(≥1/100 to <1/10)


(≥1/10,000 to <1/1,000)

Very rare


Blood and lymphatic system disorders

anaemia, leucopenia, neutropenia, thrombocytopenia with or without purpura

haemolytic anaemia, leucocytosis, lymphadenopathy, pancytopenia, splenomegaly, agranulocytosis

Metabolism and nutrition disorders

decreased appetite

Psychiatric disorders

agitation, anxiety

depression, hallucinations

Nervous system disorder



peripheral neuritis, polyneuritis, paraesthesiae (these unwanted effects may be reversed by administering pyridoxine)

Eye disorders

increased lacrimation, conjunctivitis

Cardiac disorders

tachycardia, palpitations

anginal symptoms

oedema, heart failure

Vascular disorders

flushing, hypotension

paradoxical pressor responses

Respiratory, thoracic and mediastinal disorders

nasal congestion, dyspnoea, pleuritic pain

Gastrointestinal disorders

gastro-intestinal disturbances, diarrhoea, nausea, vomiting

paralytic ileus

Hepatobiliary disorders

jaundice, hepatomegaly, abnormal liver function sometimes in association with hepatitis

Skin and subcutaneous tissue disorders

SLE-like syndrome (sometimes resulting in a fatal outcome, see section 4.4)

hypersensitivity reactions such as pruritus, urticaria, vasculitis, eosinophilia, rash

Musculoskeletal and connective tissue disorders

arthralgia, joint swelling, myalgia

Renal and Urinary disorders

proteinuria, blood creatinine increased, haematuria sometimes in association with glomerulonephritis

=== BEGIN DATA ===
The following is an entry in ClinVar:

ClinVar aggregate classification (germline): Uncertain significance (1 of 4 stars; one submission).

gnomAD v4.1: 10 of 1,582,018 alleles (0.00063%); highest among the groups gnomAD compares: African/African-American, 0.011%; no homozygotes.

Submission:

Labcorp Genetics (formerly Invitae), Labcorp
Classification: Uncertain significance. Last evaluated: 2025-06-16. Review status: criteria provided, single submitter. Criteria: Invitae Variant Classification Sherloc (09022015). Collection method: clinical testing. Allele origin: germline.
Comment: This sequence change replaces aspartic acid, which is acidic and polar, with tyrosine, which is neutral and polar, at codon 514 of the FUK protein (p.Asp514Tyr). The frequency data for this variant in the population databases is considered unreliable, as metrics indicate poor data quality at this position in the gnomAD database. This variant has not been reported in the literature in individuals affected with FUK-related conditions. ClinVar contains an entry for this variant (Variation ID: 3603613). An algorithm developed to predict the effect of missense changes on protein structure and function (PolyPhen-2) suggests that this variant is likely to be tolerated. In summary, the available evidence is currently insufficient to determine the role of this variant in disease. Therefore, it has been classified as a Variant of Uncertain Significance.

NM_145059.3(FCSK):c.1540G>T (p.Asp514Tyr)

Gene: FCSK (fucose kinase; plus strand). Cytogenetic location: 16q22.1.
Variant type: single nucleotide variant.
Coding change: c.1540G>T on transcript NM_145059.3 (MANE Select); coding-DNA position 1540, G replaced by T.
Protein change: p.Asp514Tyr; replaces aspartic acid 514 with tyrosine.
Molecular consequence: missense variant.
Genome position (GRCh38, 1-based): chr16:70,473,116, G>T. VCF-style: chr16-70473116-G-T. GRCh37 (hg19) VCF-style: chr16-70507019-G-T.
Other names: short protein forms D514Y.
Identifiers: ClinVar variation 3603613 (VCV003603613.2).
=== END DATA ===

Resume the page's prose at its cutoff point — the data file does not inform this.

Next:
acute renal failure, urinary retention, glomerulonephritis

General disorders and administration site conditions

pyrexia, malaise



weight decrease

Reporting of suspected adverse reactions

Reporting suspected adverse reactions after authorisation of the medicinal product is important. It allows continued monitoring of the benefit/risk balance of the medicinal product. Healthcare professionals are asked to report any suspected adverse reactions via the Yellow Card Scheme; website: www.mhra.gov.uk/yellowcard or search for MHRA Yellow Card in the Google Play or Apple App Store.

4.9 Overdose

Signs and symptoms

Symptoms including hypotension, tachycardia, myocardial ischaemia, dysrrhythmias and coma.


Gastric lavage should be instituted as soon as possible. Supportive measures including intravenous fluids are also indicated. If hypotension is present, an attempt should be made to raise the blood pressure without increasing the tachycardia.

5. Pharmacological properties
5.1 Pharmacodynamic properties

Pharmacotherapeutic group: Hydrazinophthalazine derivatives;ATC code: C02D B02

Mechanism of action

Hydralazine is a direct acting vasodilator which exerts its effects principally on the arterioles. Its precise mode of action is not known.

Pharmacodynamic effects

Administration of hydralazine produces a fall in peripheral resistance and a decrease in arterial blood pressure, effects which induce reflex sympathetic cardiovascular responses. The concomitant use of a beta-blocker will reduce these reflex effects and enhance the anti-hypertensive effect. The use of hydralazine can result in sodium and fluid retention, producing oedema and reduced urinary volume. These effects can be prevented by concomitant administration of a diuretic.

5.2 Pharmacokinetic properties


Orally administered Hydralazine is rapidly and completely absorbed but is subject to a dose dependent first pass effect (systemic bioavailability: 26-55%) which is dependent upon the individual's acetylator status. Peak plasma concentrations are attained after 0.5 to 1.5 hours.